We’re in that season of life when a midlife crisis can sneak up on you. You may not recognize it but you suddenly feel out of control.
One of the Tarr kids’ favorite pastimes is “hang riding” up the driveway. We have a long gravel driveway, and if it’s been a while since grading, crater-like divots develop, and it’s a real wild, bumpy ride.
My kids call these divots speed bumps, and the faster I go over them, the better because one of them might get some air. At the bottom of the driveway, I roll down all the windows; they jump out of the car, assume positions on the runner boards, and grab a handle inside the vehicle.
Our wild, bumpy ride with whoops and shouts of, “Faster!” commences after everyone is ready.
Wait a Minute. I Wasn’t Ready!
Midlife usually arrives differently. No big announcement is made about what’s ahead or to ask if we’re ready.
Several months ago, one of my sisters-in-law sent me a picture, commenting, “Time moves fast and slow.”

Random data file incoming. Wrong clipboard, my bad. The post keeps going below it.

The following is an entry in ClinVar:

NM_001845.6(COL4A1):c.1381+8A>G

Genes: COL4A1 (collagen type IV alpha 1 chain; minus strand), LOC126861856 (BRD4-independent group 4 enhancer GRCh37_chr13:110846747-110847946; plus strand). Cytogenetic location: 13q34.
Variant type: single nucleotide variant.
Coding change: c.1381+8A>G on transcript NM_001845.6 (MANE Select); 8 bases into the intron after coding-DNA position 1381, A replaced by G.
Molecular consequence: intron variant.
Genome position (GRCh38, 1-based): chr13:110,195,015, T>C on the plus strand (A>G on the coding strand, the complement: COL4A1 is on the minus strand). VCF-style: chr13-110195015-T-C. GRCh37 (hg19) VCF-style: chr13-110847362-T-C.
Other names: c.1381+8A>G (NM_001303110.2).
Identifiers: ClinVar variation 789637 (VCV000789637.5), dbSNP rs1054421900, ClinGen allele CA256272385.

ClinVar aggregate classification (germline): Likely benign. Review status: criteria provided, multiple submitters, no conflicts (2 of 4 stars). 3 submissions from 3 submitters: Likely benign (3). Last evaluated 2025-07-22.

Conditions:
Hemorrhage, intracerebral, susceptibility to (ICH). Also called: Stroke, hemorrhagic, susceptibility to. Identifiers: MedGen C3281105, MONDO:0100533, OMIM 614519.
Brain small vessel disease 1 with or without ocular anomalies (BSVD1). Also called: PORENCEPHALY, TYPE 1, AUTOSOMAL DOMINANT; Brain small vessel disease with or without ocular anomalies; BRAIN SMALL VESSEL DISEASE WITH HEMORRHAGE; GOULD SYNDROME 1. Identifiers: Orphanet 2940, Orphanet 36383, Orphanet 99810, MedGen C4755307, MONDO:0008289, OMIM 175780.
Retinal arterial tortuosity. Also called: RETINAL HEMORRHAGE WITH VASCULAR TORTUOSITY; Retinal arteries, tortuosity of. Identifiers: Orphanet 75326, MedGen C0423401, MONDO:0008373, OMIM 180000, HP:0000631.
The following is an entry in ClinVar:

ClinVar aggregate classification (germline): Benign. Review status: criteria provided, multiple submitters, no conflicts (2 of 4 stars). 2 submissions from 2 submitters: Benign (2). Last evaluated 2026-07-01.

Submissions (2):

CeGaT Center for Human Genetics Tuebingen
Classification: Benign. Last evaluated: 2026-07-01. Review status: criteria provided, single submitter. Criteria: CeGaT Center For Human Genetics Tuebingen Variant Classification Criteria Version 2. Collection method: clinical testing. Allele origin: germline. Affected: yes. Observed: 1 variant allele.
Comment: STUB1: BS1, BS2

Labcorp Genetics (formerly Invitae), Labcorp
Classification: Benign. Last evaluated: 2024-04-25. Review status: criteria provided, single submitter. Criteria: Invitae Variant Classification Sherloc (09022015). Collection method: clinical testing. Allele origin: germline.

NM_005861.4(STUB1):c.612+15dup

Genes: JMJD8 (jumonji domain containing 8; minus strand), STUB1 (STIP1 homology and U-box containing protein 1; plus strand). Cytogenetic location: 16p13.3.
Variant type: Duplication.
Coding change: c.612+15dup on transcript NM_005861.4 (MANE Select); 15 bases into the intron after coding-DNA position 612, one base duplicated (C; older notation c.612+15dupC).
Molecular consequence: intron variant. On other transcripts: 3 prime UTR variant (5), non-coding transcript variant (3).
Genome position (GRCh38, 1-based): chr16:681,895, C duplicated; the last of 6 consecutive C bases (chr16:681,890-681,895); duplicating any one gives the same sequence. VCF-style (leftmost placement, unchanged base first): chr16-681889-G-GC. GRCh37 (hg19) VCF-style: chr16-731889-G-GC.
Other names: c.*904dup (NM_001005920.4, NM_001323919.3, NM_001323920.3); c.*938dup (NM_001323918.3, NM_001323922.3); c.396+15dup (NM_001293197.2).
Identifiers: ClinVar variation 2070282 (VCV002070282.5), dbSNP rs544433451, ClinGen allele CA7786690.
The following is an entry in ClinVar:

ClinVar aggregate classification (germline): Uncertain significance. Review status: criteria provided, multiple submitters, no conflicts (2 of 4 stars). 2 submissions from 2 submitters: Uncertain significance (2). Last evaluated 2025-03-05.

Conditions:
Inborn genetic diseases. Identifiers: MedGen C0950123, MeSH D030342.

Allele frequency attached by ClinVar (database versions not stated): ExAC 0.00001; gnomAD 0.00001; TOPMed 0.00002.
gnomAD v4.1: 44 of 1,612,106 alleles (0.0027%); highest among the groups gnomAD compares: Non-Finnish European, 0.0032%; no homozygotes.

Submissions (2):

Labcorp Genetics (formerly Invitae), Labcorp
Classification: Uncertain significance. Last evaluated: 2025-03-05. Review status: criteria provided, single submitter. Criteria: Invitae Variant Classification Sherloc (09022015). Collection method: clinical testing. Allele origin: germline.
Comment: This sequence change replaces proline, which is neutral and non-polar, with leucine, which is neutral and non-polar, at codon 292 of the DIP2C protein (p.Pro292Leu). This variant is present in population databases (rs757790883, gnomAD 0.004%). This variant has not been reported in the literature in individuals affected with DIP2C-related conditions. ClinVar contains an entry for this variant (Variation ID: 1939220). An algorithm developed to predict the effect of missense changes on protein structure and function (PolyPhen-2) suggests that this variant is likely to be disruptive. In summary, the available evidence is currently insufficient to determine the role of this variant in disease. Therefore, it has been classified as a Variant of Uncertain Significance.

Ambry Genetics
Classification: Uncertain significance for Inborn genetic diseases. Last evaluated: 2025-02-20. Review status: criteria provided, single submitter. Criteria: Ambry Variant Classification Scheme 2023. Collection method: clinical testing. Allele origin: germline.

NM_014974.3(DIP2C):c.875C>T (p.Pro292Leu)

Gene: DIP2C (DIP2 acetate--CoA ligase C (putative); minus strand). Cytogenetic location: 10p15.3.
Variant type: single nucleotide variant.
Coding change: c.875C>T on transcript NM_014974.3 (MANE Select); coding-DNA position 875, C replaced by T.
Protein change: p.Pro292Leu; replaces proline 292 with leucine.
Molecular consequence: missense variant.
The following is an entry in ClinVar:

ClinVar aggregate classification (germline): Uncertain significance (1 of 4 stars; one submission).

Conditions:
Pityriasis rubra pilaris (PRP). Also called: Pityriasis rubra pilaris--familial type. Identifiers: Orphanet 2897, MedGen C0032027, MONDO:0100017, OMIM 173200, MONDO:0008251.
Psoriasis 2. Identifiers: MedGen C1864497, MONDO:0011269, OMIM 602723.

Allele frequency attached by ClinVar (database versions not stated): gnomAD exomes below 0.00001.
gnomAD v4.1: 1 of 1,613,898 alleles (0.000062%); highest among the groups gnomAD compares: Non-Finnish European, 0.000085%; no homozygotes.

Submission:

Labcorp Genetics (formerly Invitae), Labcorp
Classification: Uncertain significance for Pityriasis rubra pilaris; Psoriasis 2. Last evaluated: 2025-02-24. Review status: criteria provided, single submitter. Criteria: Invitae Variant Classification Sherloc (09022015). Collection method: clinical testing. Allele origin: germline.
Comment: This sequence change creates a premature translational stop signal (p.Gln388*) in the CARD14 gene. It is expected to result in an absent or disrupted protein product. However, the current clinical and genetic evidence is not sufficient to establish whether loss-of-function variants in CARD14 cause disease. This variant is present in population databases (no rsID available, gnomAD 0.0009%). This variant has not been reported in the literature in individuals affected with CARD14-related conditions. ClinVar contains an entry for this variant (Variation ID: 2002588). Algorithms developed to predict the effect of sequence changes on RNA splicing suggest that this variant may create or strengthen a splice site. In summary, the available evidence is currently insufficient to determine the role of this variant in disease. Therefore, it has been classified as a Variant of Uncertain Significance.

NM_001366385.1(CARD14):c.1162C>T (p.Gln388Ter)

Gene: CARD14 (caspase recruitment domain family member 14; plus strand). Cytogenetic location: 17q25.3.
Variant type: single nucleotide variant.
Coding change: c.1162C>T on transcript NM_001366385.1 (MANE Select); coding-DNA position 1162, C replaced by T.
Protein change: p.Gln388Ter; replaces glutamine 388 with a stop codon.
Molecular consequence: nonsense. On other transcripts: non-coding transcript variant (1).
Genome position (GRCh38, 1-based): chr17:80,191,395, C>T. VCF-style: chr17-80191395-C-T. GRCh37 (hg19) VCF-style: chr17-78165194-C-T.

She’s right. That chunky four-month-old in the picture is now six, and the almost ten-year-old has shed glasses for contacts and car keys.
The two-year-old who regularly had screaming fits made me wonder if I and the adorable curly head in the blue dress would make it to her third and fourth birthdays. She’s now eight-and-a-half.
The little years feel endlessly long until suddenly, they’re reading and writing–and driving– and they’re not so little anymore.
Of course, it’s not really all of a sudden.
So much life happened between that picture and now. So much that to think about it makes me both exhausted and wonder at the sheer grace of God to carry us through every step of the way.